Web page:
2026 Evaluation Commission Ready for Road Trip

(ATR) The IOC preaches the “flexibility” of Agenda 2020 ahead of next week’s visit to Sweden.

(ATR) The IOC’s 2026 Evaluation Commission preaches "flexibility" ahead of next week’s visit to Sweden.

The 2026 bid process is the first to be run under the IOC’s Agenda 2020/The New Norm, which was approved by the IOC Session in February 2018.

The IOC says the new guidelines, designed to streamline the bidding process and make it less expensive to host the Games, are already delivering substantial benefits to the candidate cities and their projects.

"I think the key word from now on is flexibility. Flexibility meaning that we adapt to the cities and not the cities to us," Evaluation Commission chair Octavian Morariu told reporters during a conference call on Tuesday. "Flexibility in the sense that we must use existing venues or temporary units, flexibility in the sense that we maximize all the opportunities and the expertise and the knowledge that we find on the ground."

Stockholm-Are 2026 CEO Richard Brisius says Agenda 2020 is the reason his country is still in the running along with the Italian bid of Milan-Cortina.

"The new approach to bidding has been pivotal for us and the dialogue stage and the cooperation we’ve had with the IOC has been very, very helpful, not only in reducing costs but also in developing and fine tuning our bid, our concept, which we believe is really tailor-made for this new reality," Brisius told reporters.

The biggest question concerning the Swedish bid had been whether it would gain the support of the government. Elections in September resulted in months of negotiations until a coalition government was formed. But Brisius says all levels of the government are now on board.

"We have received assurances in the most positive way. The Prime Minister of Sweden was in the media a few weeks ago saying how he supports the project. It’s echoed in all our discussions with the government that they’re proceeding with this bid so we have all the assurances we’ve been asking for to this point and it’s all on track."

When asked if there was a specific timetable for Stockholm-Are to finalize government support, Olympic Games Executive Director Christophe Dubi returned to a familiar word.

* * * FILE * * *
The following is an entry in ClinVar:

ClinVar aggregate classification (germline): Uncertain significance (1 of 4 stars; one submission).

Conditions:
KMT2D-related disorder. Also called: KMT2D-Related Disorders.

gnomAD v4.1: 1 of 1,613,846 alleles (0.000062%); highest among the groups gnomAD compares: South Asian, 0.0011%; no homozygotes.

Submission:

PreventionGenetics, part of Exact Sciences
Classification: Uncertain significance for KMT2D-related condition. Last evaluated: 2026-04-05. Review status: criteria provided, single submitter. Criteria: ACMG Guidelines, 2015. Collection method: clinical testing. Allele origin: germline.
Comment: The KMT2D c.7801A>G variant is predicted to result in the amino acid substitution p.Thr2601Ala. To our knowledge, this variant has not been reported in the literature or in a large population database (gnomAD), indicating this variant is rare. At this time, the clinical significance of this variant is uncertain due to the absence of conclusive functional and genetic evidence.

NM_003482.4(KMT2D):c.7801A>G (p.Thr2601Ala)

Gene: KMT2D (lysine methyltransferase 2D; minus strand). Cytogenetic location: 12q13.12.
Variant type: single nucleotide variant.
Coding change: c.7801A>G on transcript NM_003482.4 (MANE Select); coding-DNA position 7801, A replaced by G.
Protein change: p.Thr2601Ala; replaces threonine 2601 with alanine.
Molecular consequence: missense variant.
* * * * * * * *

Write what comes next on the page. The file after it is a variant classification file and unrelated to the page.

"Flexibility is the key word and this is something we’ve used a lot because you have to adapt to circumstances," said Dubi. "What we have seen over the last few weeks is the project building up to a level where you have all the information required. But actually up until the day of the election we keep on receiving additional information. It is flexible and we know we can maximize those value propositions until the very decision of the IOC members."

The commission will be visiting every proposed venue in the country during a five-day trip that will take them to Are and Falun as well as Stockholm.

In response to a question from Around the Rings, Morariu said the existing venues and the budget were two of the "central points" he was focusing on during the visit, adding "I’d like to have confirmation that we are heading in the right direction."

"I guess I’m not worried about anything really," Brisius says. "But in saying that I want to quote the previous deputy secretary general of the United Nations, the Swede Jan Eliasson, who used to say ‘I’m an optimist but I worry a lot’. I will make sure this goes well for everyone who comes here and we’ll do our best."

The commission will visit Stockholm-Are from March 12 to 16 and Milan-Cortina from April 2 to 6. The Commission’s report will be made public ahead of the host city election, which will take place on June 24 during the 134th IOC Session in Lausanne.

Written by Gerard Farek

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